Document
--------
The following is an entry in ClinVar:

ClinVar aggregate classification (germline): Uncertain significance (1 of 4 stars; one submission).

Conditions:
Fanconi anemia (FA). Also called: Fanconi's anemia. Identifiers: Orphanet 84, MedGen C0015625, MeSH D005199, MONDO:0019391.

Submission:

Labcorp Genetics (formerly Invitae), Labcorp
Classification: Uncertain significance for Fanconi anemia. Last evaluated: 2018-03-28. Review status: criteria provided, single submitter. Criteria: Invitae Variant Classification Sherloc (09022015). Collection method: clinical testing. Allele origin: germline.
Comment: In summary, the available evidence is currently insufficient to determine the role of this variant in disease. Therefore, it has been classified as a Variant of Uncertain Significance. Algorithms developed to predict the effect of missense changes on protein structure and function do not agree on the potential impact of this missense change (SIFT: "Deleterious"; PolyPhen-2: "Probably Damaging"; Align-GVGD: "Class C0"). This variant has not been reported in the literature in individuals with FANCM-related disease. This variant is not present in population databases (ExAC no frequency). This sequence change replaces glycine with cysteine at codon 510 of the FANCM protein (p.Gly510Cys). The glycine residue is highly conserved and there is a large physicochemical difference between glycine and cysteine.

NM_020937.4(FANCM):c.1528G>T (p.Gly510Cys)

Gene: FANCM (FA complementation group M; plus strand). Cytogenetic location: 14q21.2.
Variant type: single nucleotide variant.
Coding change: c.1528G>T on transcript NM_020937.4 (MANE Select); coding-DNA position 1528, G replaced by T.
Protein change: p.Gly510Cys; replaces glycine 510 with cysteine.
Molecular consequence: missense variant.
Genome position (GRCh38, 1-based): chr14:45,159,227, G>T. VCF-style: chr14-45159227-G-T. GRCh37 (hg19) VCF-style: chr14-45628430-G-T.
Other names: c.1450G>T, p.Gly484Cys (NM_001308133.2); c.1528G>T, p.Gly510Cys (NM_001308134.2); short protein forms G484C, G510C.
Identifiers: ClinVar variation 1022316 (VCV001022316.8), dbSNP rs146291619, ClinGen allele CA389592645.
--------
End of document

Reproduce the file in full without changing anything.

The following is an entry in ClinVar:

ClinVar aggregate classification (germline): Uncertain significance (1 of 4 stars; one submission).

Conditions:
Fanconi anemia (FA). Also called: Fanconi's anemia. Identifiers: Orphanet 84, MedGen C0015625, MeSH D005199, MONDO:0019391.

Submission:

Labcorp Genetics (formerly Invitae), Labcorp
Classification: Uncertain significance for Fanconi anemia. Last evaluated: 2018-03-28. Review status: criteria provided, single submitter. Criteria: Invitae Variant Classification Sherloc (09022015). Collection method: clinical testing. Allele origin: germline.
Comment: In summary, the available evidence is currently insufficient to determine the role of this variant in disease. Therefore, it has been classified as a Variant of Uncertain Significance. Algorithms developed to predict the effect of missense changes on protein structure and function do not agree on the potential impact of this missense change (SIFT: "Deleterious"; PolyPhen-2: "Probably Damaging"; Align-GVGD: "Class C0"). This variant has not been reported in the literature in individuals with FANCM-related disease. This variant is not present in population databases (ExAC no frequency). This sequence change replaces glycine with cysteine at codon 510 of the FANCM protein (p.Gly510Cys). The glycine residue is highly conserved and there is a large physicochemical difference between glycine and cysteine.

NM_020937.4(FANCM):c.1528G>T (p.Gly510Cys)

Gene: FANCM (FA complementation group M; plus strand). Cytogenetic location: 14q21.2.
Variant type: single nucleotide variant.
Coding change: c.1528G>T on transcript NM_020937.4 (MANE Select); coding-DNA position 1528, G replaced by T.
Protein change: p.Gly510Cys; replaces glycine 510 with cysteine.
Molecular consequence: missense variant.
Genome position (GRCh38, 1-based): chr14:45,159,227, G>T. VCF-style: chr14-45159227-G-T. GRCh37 (hg19) VCF-style: chr14-45628430-G-T.
Other names: c.1450G>T, p.Gly484Cys (NM_001308133.2); c.1528G>T, p.Gly510Cys (NM_001308134.2); short protein forms G484C, G510C.
Identifiers: ClinVar variation 1022316 (VCV001022316.8), dbSNP rs146291619, ClinGen allele CA389592645.